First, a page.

The hashtags and catchphrases were skipping through cyberspace within a half-hour of Devin Setoguchi’s goal at 3:09 of overtime: “The Failure on Figueroa.”
After squandering a 4-0, second-period lead, the Kings’ 6-5 overtime loss in Game 3 to the San Jose Sharks can be seen as nothing less.
“We’ve got to look at what happened in the second (period), learn from it,” a despondent Kings captain Dustin Brown said, “because we don’t have the type of team that can take periods off, especially at this time of year.”
Apparently the Sharks do — a revelation that may ultimately prove the difference in the series.
Antti Niemi was pulled after allowing four goals on 10 shots, the last of which came 44 seconds into the second period on a Brad Richardson wrister.
Somehow, inexplicably, the Sharks shed the ghosts of postseasons past by scoring five goals over the remainder of the second period. Only a backdoor, breakaway tally by Ryan Smyth interrupted the onslaught and kept the teams tied at 5 heading into the third period.
“[It was] puck management,” Brown said. “We needed to get the puck deep on them. They’re a fast offensive team and we gave them chances and plays. They can find lanes and open areas to get some goals, and that’s kind of what happened with the overtime goal. They transitioned it from their end, and it was pretty quick.”
Like ripping off a band-aid, Setoguchi’s first goal of the series provided a stinging, decisive conclusion to a back-and-forth game.
The question now: How deep do the Kings’ emotional wounds run?
“It stings right now,” Kings defenseman Matt Greene said. “We got to let it go though right away. You give yourself tonight, you feel bad about it, but tomorrow’s a new day.”
Terry Murray didn’t hold back with some of his postgame comments. A question about whether he considered changing goalies — he didn’t –eventually led the coach to say, “the attention was there but we for some reason refused to do what we were supposed to do.” Of the second period, he said, “That’s as bad as it gets for sure.”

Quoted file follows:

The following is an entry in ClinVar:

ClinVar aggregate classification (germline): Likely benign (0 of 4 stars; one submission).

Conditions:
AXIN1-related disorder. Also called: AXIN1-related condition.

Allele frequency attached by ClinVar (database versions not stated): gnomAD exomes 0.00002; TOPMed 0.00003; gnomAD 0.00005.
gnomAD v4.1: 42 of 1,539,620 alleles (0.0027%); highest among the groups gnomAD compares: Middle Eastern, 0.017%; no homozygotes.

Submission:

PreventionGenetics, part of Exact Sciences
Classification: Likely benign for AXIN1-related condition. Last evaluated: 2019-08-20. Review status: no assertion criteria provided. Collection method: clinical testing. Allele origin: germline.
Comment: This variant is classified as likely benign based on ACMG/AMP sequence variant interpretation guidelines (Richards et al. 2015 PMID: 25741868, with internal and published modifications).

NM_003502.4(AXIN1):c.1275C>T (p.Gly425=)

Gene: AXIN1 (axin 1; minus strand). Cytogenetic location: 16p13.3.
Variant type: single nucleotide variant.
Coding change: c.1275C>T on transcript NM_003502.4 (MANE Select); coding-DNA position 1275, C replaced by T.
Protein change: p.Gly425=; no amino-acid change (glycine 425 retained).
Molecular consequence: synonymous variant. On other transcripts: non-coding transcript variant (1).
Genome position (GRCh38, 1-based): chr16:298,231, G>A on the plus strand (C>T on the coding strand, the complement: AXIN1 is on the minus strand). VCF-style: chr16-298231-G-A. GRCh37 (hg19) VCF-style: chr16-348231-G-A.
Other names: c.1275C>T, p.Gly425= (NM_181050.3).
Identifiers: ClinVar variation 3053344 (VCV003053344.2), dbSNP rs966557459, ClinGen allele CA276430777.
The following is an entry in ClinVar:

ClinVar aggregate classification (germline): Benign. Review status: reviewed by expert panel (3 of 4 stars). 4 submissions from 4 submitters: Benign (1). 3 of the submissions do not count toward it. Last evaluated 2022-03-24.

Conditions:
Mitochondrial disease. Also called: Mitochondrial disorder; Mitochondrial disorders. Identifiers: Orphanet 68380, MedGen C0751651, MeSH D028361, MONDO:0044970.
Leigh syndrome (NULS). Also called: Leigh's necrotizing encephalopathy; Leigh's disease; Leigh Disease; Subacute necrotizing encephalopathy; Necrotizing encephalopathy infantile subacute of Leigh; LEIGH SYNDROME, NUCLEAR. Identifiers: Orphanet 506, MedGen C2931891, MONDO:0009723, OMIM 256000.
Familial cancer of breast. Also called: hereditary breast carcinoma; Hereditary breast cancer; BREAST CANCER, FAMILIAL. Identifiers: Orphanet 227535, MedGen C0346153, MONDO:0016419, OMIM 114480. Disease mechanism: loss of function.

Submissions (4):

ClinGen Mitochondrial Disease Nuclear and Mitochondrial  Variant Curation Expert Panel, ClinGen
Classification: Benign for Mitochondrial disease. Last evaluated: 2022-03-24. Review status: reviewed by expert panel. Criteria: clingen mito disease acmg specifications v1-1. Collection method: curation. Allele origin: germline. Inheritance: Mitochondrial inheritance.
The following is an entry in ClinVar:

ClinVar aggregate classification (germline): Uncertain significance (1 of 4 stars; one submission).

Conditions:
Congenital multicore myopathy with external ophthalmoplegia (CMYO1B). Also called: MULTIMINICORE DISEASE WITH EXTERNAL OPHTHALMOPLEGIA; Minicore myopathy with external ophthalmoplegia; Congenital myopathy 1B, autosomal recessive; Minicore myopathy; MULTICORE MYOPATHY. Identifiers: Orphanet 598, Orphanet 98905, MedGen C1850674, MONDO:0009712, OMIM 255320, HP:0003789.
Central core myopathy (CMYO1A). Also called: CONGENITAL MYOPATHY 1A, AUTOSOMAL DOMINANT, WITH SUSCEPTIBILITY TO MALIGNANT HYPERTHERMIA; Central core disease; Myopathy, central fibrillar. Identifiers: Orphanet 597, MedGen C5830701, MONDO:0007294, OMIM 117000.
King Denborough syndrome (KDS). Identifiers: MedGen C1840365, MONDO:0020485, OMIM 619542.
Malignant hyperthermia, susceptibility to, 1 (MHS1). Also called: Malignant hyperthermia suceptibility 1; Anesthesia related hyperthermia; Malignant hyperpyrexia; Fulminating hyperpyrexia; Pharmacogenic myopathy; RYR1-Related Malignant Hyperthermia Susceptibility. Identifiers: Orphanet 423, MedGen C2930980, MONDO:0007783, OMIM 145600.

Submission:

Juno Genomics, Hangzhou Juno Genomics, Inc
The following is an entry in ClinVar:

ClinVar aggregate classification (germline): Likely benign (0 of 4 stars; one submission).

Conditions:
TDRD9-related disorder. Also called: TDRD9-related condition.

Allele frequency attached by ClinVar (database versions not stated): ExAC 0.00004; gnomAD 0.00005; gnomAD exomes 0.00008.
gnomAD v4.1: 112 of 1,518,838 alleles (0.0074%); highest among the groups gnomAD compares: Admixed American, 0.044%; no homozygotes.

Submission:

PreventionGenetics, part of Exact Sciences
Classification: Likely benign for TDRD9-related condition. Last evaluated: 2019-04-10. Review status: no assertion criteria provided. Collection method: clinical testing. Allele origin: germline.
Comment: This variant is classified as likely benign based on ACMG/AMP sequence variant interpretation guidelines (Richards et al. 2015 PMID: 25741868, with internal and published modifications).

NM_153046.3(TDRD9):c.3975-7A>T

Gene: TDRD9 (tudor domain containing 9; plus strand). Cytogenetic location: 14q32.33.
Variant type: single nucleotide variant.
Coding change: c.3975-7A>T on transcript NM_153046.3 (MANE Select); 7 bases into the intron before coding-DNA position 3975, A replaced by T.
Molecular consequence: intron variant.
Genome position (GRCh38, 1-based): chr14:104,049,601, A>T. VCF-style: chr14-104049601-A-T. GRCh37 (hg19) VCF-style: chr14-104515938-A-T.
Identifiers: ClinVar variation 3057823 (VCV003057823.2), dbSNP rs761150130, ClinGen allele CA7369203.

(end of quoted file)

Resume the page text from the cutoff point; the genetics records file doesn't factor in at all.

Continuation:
Conversely, Sharks head coach Todd McLellan was in rare light-hearted form. “We’re excited about it,” he said, “but we also know the mulligan that we used tonight won’t be available to us again.” His explanation of the shift in momentum: “We had nothing to lose. We could have left here at seven to nothing and we still lost the game and we’d be down one. So we started to play loose, we started to roll lines a little bit more, we were better on our line changes, we got pucks in behind them. It started to go in our favor. You could feel it a little bit on the bench. The more we did it, the more we believed it could happen.”
The Staples Center scoreboard went blank, except for the live game feed, during the first intermission and the early portion of the second period. It came back on in time to properly note the Sharks’ third goal.
The Kings are now 10-23 all-time in playoff Game 3s.
San Jose was particularly dominant on faceoffs, none more so than the Joes, Thornton (15-7) and Pavelski (11-6). Michal Handzus went an abominable 1-14 on draws.
Willie Mitchell and Kyle Clifford scored goals 13 seconds apart in the first period. The club playoff record is 11 (Larry Robinson and Todd Elik on 4/22/90 against Edmonton).
The Kings are 5-10 in series in which they trailed 2-1 after three games.